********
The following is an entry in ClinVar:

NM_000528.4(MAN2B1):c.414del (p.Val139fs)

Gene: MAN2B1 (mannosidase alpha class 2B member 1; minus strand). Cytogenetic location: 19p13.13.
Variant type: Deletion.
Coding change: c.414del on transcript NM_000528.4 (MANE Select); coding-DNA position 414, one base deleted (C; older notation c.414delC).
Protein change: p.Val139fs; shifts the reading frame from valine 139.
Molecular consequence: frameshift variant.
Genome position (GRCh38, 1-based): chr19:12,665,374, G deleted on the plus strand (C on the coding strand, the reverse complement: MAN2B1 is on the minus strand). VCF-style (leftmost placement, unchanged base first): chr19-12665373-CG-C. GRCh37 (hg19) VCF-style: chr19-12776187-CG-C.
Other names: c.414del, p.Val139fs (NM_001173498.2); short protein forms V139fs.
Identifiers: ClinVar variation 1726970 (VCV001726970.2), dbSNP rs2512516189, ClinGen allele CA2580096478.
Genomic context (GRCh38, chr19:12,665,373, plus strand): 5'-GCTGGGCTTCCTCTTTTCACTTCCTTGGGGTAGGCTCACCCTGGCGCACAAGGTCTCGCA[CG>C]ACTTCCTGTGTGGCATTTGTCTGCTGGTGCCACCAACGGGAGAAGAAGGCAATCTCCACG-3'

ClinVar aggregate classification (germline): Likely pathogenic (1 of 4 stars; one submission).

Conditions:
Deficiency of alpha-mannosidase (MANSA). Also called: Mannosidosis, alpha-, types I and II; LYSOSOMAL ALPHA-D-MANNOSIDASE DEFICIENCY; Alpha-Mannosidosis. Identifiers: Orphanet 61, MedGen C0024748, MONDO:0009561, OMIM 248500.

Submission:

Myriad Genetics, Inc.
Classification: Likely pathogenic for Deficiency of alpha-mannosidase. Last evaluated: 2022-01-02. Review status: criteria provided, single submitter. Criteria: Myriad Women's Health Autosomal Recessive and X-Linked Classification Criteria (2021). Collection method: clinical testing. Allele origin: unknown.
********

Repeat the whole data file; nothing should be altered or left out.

The following is an entry in ClinVar:

NM_000528.4(MAN2B1):c.414del (p.Val139fs)

Gene: MAN2B1 (mannosidase alpha class 2B member 1; minus strand). Cytogenetic location: 19p13.13.
Variant type: Deletion.
Coding change: c.414del on transcript NM_000528.4 (MANE Select); coding-DNA position 414, one base deleted (C; older notation c.414delC).
Protein change: p.Val139fs; shifts the reading frame from valine 139.
Molecular consequence: frameshift variant.
Genome position (GRCh38, 1-based): chr19:12,665,374, G deleted on the plus strand (C on the coding strand, the reverse complement: MAN2B1 is on the minus strand). VCF-style (leftmost placement, unchanged base first): chr19-12665373-CG-C. GRCh37 (hg19) VCF-style: chr19-12776187-CG-C.
Other names: c.414del, p.Val139fs (NM_001173498.2); short protein forms V139fs.
Identifiers: ClinVar variation 1726970 (VCV001726970.2), dbSNP rs2512516189, ClinGen allele CA2580096478.
Genomic context (GRCh38, chr19:12,665,373, plus strand): 5'-GCTGGGCTTCCTCTTTTCACTTCCTTGGGGTAGGCTCACCCTGGCGCACAAGGTCTCGCA[CG>C]ACTTCCTGTGTGGCATTTGTCTGCTGGTGCCACCAACGGGAGAAGAAGGCAATCTCCACG-3'

ClinVar aggregate classification (germline): Likely pathogenic (1 of 4 stars; one submission).

Conditions:
Deficiency of alpha-mannosidase (MANSA). Also called: Mannosidosis, alpha-, types I and II; LYSOSOMAL ALPHA-D-MANNOSIDASE DEFICIENCY; Alpha-Mannosidosis. Identifiers: Orphanet 61, MedGen C0024748, MONDO:0009561, OMIM 248500.

Submission:

Myriad Genetics, Inc.
Classification: Likely pathogenic for Deficiency of alpha-mannosidase. Last evaluated: 2022-01-02. Review status: criteria provided, single submitter. Criteria: Myriad Women's Health Autosomal Recessive and X-Linked Classification Criteria (2021). Collection method: clinical testing. Allele origin: unknown.